Large study of low-carb eating finds weight-loss, muscle-gain, better cholesterol

The NIH-funded Effects of Low-Carbohydrate and Low-Fat Diets: A Randomized Trial, published in The Annals of Internal Medicine reports on an unusually large and diverse study of the impact of low-carb eating and finds huge benefits relative to low-fat diets.

Both groups were told to eat a normal calorie load, one group avoided carbs while the other avoided fat. The low-fat group lost muscle mass, while the low-carb group enjoyed an average of 8lbs greater weight-loss, higher muscle-gain, and better cholesterol levels.

By the end of the yearlong trial, people in the low-carbohydrate group had lost about eight pounds more on average than those in the low-fat group. They had significantly greater reductions in body fat than the low-fat group, and improvements in lean muscle mass — even though neither group changed their levels of physical activity.

While the low-fat group did lose weight, they appeared to lose more muscle than fat.

“They actually lost lean muscle mass, which is a bad thing,” Dr. Mozaffarian said. “Your balance of lean mass versus fat mass is much more important than weight. And that’s a very important finding that shows why the low-carb, high-fat group did so metabolically well.”

The high-fat group followed something of a modified Atkins diet. They were told to eat mostly protein and fat, and to choose foods with primarily unsaturated fats, like fish, olive oil and nuts. But they were allowed to eat foods higher in saturated fat as well, including cheese and red meat.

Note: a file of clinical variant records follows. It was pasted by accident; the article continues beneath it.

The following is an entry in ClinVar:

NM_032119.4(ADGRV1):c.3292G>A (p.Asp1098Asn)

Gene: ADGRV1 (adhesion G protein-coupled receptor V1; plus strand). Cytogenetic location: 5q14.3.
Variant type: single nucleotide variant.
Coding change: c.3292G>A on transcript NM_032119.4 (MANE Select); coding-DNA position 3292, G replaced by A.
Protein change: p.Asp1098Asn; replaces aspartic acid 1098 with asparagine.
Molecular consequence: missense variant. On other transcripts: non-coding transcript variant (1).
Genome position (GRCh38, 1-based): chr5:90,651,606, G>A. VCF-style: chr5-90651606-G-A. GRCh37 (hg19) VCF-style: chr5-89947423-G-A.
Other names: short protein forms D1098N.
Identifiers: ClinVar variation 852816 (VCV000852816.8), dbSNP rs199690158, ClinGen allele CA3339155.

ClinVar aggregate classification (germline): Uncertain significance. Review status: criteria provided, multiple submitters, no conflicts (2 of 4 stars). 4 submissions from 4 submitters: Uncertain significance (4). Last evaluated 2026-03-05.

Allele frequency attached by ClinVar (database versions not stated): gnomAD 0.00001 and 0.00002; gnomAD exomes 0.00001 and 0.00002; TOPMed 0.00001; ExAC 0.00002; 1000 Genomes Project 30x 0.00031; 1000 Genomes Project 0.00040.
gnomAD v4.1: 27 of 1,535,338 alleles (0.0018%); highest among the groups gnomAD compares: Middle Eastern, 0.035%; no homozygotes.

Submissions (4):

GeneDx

A Call for a Low-Carb Diet (Anahad O'Connor/NYT)

(via Hacker News)

Notable Replies

  1. Man, I can do a low-carb diet forever - except for the fact that I can't give up beer!

  2. Glitch says:

    The problem with a protein and fat heavy diet is that of economies of scale.

    Carb laden foods like grains and cereals are staples because they are calorically efficient - both in terms of carbohydrates themselves compared to protein and lipids, and in terms of food production. It's a lot easier to feed huge numbers of people on wheat, corn, and rice than it would be to feed them on meat and other animal products. (Yes, there are protein and fat rich plants, but not a lot of people eat nothing but things like peanuts and coconut oil.)

    In a world of 7.2 billion people, with little sign of our growth slowing by any meaningful amount any time soon, and with most arable land already being farmed, the vast majority of people rely on high-carb diets to survive. But this is hardly news - humanity has relied on carbohydrates for the bulk of our caloric intake since agriculture itself was developed.

    The low-carb diet fad can only exist in places of excess, where a small portion of the society can afford to subsist on mostly meat while the rest eat chiefly grains. It's a luxury lifestyle that is unsustainable on anything resembling a large scale. It might have some marked health benefits, and indeed our evolutionary history may favor it - but we no longer exist as small bands of hunters in a world rich with game.

  3. In areas where coconuts don't grow, swallows could bring them.

  4. Just a day?! Damn, this is gonna be harder than I thought.

  5. Protein requirements on a low carb diet are exactly the same as protein requirements on a high carb one.

    You don't replace carbs with protein... You replace carbs with fat.

    The magic of low carb diets are largely in its effect on insulin/glucagon ratios, and in turn ins effects on our ability to metabolize fat... To the point that it becomes the substrate of all our energy needs, rather than carbs.

    Its cool, cool stuff.

    And yes its sustainable... Fat is cheap, plentiful, shelf stable, and energy dense. Lupins are the highest protein containing legume. They also nitrogenate soil, and grow like weeds.

    We could have another green revolution, feed the world, end hunger, and our agricultural dependency on petroleum, eradicate type 2 diabetes, most heart disease, etc... We could cut medical costs by a third in the US, reduce obesity, keep our aging population fitter longer, and all kinds of good stuff if this type of eating is widely adopted and becomes the norm.

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